2.) Hel Z, Xu J, Denning WL, Helton ES, Huijbregts RP, Heath SL, Overton ET, Christmann BS, Elson CO, Goepfert PA, Mestecky J. Dysregulation of Systemic and Mucosal Humoral Responses to Microbial and Food Antigens as a Factor Contributing to Microbial Translocation and Chronic Inflammation in HIV-1 Infection. PLoS Pathog. 2017 Jan 26;13(1):e1006087. doi: 10.1371/journal.ppat.1006087.
3.) Prentice HA, Lu H, Price MA, Kamali A, Karita E, Lakhi S, Sanders EJ, Anzala O, Allen S, Goepfert PA, Hunter E, Gilmour J, Tang J. Dynamics and Correlates of CD8 T-Cell Counts in Africans with Primary Human Immunodeficiency Virus Type 1 Infection J Virol. 2016 Oct 28;90(22):10423-10430.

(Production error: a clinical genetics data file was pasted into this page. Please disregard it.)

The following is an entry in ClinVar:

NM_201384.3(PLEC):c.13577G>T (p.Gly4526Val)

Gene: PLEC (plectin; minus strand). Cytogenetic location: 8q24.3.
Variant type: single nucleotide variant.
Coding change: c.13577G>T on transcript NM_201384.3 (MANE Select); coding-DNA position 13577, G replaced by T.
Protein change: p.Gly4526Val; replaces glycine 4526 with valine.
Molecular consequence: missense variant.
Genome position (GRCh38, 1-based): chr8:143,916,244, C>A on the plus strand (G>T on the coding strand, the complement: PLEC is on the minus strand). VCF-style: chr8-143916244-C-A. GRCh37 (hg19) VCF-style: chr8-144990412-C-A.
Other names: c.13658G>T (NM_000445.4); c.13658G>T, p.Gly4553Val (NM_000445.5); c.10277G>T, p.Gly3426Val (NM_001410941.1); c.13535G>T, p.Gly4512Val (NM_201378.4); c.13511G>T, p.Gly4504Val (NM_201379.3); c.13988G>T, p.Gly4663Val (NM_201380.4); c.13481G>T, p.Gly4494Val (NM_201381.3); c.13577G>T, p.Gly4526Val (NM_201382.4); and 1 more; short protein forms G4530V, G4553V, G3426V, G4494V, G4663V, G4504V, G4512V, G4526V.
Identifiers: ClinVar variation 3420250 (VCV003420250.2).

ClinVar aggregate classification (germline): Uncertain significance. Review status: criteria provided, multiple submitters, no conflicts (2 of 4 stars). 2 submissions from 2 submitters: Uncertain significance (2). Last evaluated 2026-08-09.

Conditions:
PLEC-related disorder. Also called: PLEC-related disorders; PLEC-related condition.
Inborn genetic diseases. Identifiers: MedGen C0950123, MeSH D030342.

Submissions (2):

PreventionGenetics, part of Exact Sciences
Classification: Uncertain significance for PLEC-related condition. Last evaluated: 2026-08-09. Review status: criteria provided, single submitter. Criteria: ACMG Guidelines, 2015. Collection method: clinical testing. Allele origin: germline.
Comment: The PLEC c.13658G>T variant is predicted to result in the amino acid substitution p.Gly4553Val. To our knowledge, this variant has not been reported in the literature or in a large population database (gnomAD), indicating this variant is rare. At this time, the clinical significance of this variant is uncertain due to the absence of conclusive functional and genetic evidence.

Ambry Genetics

4.) Mónaco DC, Dilernia DA, Fiore-Gartland A, Yu T, Prince JL, Dennis KK, Qin K, Schaefer M, Claiborne DT, Kilembe W, Tang J, Price MA, Farmer P, Gilmour J, Bansal A, Allen S, Goepfert P, Hunter E. Balance between transmitted HLA preadapted and nonassociated polymorphisms is a major determinant of HIV-1 disease progression. J Exp Med. 2016 Sep 19;213(10):2049-63. doi: 10.1084/jem.20151984.
5.) Carlson JM, Du VY, Pfeifer N, Bansal A, Tan VY, Power K, Brumme CJ, Kreimer A, DeZiel CE, Fusi N, Schaefer M, Brockman MA, Gilmour J, Price MA, Kilembe W, Haubrich R, John M, Mallal S, Shapiro R, Frater J, Harrigan PR, Ndung'u T, Allen S, Heckerman D, Sidney J, Allen TM, Goulder PJ, Brumme ZL, Hunter E, Goepfert PA. Impact of pre-adapted HIV transmission. Nat Med. 2016 Jun;22(6):606-13. doi: 10.1038/nm.4100.
6.) Jordan SJ, Gupta K, Ogendi BM, Bakshi RK, Kapil R, Press CG, Sabbaj S, Lee JY, Geisler WM. The Predominant CD4+ Th1 Cytokine Elicited to Chlamydia trachomatis Infection in Women is Tumor Necrosis Factor-Alpha, not Interferon-Gamma. Clin Vaccine Immunol. 2017 Jan 18. pii: CVI.00010-17. doi: 10.1128/CVI.00010-17. [Epub ahead of print]